(Click to hear the author read ‘Conflicting Emotions’)

Straight up — is this vaccine for real?

Can’t trust the government to tell the truth

Is it for ALL people — black, brown, and white

And every color in between?

I’m not an experiment, I’m not a guinea pig

Been down that road before

Don’t want to choose between the virus and vaccine

Life and death

I can live with a mask though would rather not

I can live with the constant worry though could do without

But can’t live without a job, a home, school for the kids, and food


On March 11, Mississippi became the most recent state to ban transgender participation in sports. North Carolina, South Dakota, Texas, Michigan, Arkansas, Missouri, Tennessee, Alabama and Montana are considering similar legislation, to name a few. The goal of all these proposed laws is the same: to prevent transgender individuals from competing alongside their same gendered peers in team and individual sports.

Participation in team and individual sports promotes healthy behaviors that often last into adulthood. It encourages good psychosocial development, promoting collaborative leadership skills, social bonds and self-esteem. …


Editor’s note: This essay is one in a series of first-person narratives by members of the Duke community reflecting on a year living with COVID-19.

Last summer, I found myself preparing for a class I never expected to teach. The class, GSF 225: Women in the Political Process, is supported by a generous donation from Ruth Huffman Carr with the stipulation that it be taught every fall of an election year. …


Editor’s note: This essay is one in a series of first-person narratives by members of the Duke community reflecting on a year living with COVID-19.

Nearly everyone has had a pandemic birthday. So to celebrate mine this year, I had a few Zoom calls with friends and family. But it was my 50th birthday. It was supposed to be special.

I had envisioned a joyous, raucous celebration surrounded by love ones with food. Instead, we watched a movie about food — Chef — and ordered in burgers. I would be lying if I said that I was not disappointed. I…


Editor’s note: This video essay is one in a series of first-person narratives by members of the Duke community reflecting on a year living with COVID-19.

“I’ve been teaching students, getting to know students, advising students, writing recommendation letters for students, and at times, comforting and counseling students who are crying, without ever having had the chance to meet them in person.”


Editor’s note: This is one in a series of first-person essays by members of the Duke community reflecting on a year living with COVID-19.

“Interrupting angels.” Who knew such things were ever imagined?

In my teaching and research in the area of Jewish magic and mysticism, I’ve become acquainted with all sorts of angels. Angels of wrath and of mercy. Angels of esoteric knowledge and crafty deceit. Angels for each nation, and angels for every mood. The angel of rain, of the sea, and of destiny. I think of such figures as reflecting pre-modern ways of understanding invisible, intangible, and…


Editor’s note: This is one in a series of first-person essays by members of the Duke community reflecting on a year living with COVID-19.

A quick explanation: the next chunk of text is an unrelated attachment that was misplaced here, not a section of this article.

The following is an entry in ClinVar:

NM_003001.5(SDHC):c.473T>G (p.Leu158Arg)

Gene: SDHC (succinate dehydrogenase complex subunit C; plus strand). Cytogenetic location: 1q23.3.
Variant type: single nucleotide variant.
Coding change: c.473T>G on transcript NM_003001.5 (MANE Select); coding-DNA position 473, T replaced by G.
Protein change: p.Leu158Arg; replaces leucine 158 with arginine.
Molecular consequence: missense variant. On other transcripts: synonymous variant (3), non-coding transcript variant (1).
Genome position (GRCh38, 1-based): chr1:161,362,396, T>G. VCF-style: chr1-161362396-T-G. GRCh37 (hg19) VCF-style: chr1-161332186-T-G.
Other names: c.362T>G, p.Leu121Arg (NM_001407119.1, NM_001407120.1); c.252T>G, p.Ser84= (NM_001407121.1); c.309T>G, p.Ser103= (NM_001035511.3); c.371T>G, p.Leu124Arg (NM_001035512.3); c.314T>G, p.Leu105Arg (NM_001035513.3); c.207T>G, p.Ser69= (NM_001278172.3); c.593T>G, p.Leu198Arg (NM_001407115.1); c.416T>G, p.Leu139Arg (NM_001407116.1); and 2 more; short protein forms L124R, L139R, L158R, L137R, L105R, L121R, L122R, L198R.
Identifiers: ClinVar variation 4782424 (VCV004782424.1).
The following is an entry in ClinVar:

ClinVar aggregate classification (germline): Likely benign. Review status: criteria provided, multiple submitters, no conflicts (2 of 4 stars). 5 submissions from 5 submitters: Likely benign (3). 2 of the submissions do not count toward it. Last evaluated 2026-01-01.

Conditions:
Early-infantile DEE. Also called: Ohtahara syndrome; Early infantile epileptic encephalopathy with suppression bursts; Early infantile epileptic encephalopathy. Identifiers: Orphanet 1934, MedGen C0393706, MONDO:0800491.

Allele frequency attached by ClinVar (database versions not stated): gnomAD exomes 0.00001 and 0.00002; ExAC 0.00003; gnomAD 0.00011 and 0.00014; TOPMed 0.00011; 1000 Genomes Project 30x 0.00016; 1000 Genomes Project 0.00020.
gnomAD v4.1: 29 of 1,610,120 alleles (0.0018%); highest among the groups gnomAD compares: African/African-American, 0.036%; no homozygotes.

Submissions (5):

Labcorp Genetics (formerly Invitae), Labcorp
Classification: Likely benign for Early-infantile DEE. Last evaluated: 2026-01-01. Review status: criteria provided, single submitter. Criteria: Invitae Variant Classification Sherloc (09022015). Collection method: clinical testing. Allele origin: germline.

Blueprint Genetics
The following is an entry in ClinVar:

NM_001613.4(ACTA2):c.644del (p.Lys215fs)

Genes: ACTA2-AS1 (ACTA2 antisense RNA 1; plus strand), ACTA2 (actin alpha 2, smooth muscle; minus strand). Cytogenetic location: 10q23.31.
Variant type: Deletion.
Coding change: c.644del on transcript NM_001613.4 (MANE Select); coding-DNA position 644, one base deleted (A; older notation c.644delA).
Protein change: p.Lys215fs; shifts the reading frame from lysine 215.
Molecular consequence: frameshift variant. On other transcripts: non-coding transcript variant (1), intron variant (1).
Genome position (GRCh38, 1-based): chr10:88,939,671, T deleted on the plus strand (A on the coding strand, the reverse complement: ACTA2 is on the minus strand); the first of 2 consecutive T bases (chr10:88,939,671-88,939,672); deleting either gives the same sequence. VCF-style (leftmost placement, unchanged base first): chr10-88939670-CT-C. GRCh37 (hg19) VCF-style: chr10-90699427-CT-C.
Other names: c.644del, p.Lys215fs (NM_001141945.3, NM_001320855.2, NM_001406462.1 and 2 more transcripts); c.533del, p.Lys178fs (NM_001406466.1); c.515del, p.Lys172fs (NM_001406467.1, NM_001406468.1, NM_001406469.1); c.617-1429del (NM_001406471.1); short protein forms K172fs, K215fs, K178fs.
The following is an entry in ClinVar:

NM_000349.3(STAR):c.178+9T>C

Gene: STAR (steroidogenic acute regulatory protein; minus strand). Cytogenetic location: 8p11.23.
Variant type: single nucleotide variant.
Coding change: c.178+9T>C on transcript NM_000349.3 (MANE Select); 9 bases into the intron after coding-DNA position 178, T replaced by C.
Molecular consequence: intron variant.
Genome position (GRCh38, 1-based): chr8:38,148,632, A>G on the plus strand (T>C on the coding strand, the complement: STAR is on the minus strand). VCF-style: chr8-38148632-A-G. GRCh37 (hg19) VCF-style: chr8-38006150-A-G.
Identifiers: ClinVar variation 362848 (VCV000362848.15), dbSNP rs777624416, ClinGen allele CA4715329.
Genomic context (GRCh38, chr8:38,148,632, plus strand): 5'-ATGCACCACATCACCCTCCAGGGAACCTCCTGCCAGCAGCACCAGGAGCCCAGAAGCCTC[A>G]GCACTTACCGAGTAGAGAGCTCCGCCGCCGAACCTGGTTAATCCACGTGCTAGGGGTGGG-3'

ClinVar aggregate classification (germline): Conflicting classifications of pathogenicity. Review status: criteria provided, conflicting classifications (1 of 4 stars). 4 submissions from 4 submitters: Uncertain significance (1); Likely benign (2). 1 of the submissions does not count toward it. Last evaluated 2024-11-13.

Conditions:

As we approach a year of being in the pandemic, I think about my father. He’s that guy who cringes when the person beside him sneezes, so I’m accustomed to living with the idea that others are potential vectors of disease. Because his phobia is not clinical, it has been met with levity in our family. But, I really miss the levity of my father’s germ phobia during this pandemic. Unfortunately, I’ve noticed such a change…


By David Schanzer

During congressional testimony last week, FBI Director Christopher Wray stated that “The problem of domestic terrorism has been metastasizing across the country for a long time now, and it’s not going away anytime soon.”

Wray’s characterization of domestic terrorism as a fatal disease that is rapidly spreading through our body politic should alarm us all. The Capitol riot and recent polls showing strong support for political violence represent dramatic warning signs. Failure to act aggressively against domestic extremism will most surely mean more political violence within our borders, and soon.

Some want to write off the Capitol…


Editor’s note: This is one in a series of first-person essays by members of the Duke community reflecting on a year living with COVID-19.

On the first day of class last August, I stared at the tape on the floor and decided to take a picture. This represented the invisible wall I was supposed to stand behind to keep myself (and the students) safe, a ‘shield charm’ of sorts in the Hogwarts world. Likewise, stickers were scattered on the floor around the classroom to indicate the location of the desks, six feet apart. As an instructor who likes the freedom…


By Peter H. Wood and Harlan J. Gradin

This image from the U.S. Senate archives depicts the assault on Sen. Charles Sumner in 1856.

This essay appeared first in Tropics of Meta.

These days, when angry white supremacists attack their political opponents in public, onlookers use cell phone video to capture threats of violence aimed at elected officials. In May 2020, when armed militia groups in Lansing challenged Michigan’s governor by invaded the state house, images of their brazen action circulated nationally on Facebook and network news. Then in January 2021, thousands of right-wing conspiracy believers, cell phones in hand, attacked on the U.S. …

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